Local officials ask governor to reopen businesses
Crook County and City of Prineville leaders have officially requested that Gov. Kate Brown relax restrictions that have closed numerous local businesses.
In a letter signed by Prineville Mayor Jason Beebe and Crook County Judge Seth Crawford, officials are asking Brown to "consider allowing our businesses to reopen using the same logic and adaptive thinking you deployed that has allowed our school districts to operate."
Local leaders are requesting that the state allow small businesses in Crook County to reopen "using the same OSHA COVID guidelines in place prior to the most recent lockdown," and to trust those business owners and employees to manage the COVID safety measures with "the same tenacity and hard work that earned them the success they achieved pre-pandemic."
City and county officials acknowledged that "the severity of the COVID pandemic is very real and a tragic health crisis that has claimed the lives of too many of our friends, families and citizens," but went on to stress that the effects of the lockdown have their own dire consequences.
"Today, in the 11th month of the COVID pandemic, many of our local businesses are facing financial ruin," the letter states. "Hundreds of our citizens are without work and are unable to provide for themselves and their families."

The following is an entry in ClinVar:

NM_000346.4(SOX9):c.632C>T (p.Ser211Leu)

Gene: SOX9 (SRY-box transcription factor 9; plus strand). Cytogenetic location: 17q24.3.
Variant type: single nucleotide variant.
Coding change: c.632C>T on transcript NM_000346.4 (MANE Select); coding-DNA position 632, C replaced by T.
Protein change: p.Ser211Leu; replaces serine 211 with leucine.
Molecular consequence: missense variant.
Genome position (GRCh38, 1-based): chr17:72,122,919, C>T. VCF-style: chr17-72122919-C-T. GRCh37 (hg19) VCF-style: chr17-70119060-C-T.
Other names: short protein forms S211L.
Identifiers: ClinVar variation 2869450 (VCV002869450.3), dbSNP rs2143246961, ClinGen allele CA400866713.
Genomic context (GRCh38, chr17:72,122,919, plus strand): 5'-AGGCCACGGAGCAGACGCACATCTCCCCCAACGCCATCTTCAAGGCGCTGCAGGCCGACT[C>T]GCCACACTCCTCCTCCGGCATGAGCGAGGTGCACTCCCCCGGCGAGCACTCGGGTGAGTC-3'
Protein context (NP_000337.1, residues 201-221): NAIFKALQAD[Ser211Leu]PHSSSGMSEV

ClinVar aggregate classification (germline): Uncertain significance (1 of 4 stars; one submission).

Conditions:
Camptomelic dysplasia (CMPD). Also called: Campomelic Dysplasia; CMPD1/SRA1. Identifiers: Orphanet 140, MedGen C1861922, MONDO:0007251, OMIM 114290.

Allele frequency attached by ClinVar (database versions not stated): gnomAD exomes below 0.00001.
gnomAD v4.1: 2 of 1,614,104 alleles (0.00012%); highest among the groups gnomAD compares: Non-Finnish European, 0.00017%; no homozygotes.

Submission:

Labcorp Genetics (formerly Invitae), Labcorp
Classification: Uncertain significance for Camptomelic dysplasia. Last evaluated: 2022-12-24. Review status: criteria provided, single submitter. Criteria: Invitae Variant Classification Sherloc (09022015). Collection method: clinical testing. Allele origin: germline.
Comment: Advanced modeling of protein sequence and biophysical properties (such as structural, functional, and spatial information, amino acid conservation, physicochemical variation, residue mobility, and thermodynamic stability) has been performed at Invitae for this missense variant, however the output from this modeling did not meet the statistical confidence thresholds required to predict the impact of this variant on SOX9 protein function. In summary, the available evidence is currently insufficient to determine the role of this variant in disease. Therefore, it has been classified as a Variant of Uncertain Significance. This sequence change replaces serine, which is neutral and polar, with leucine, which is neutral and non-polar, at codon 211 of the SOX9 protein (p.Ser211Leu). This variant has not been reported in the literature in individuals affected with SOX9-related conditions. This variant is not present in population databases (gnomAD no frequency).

Local leaders said that the ongoing funding relief during the pandemic is appreciated but lamented that it is not enough to overcome the impact of ongoing shutdowns, which threaten the survival of local businesses.
Further punctuating their point, officials said it is difficult to watch big box stores in the Central Oregon region continue to operate and thrive "with obvious COVID mitigation infractions" while many local businesses are "denied the same opportunity to survive."
Crawford said that that the letter "calls for the state to give our businesses the ability to use current best practices and their proven problem-solving ability to open to the public in a safe manner."
"We are blessed to live in a community where the city and the county work together and do everything in their power to protect our local businesses," he concluded.
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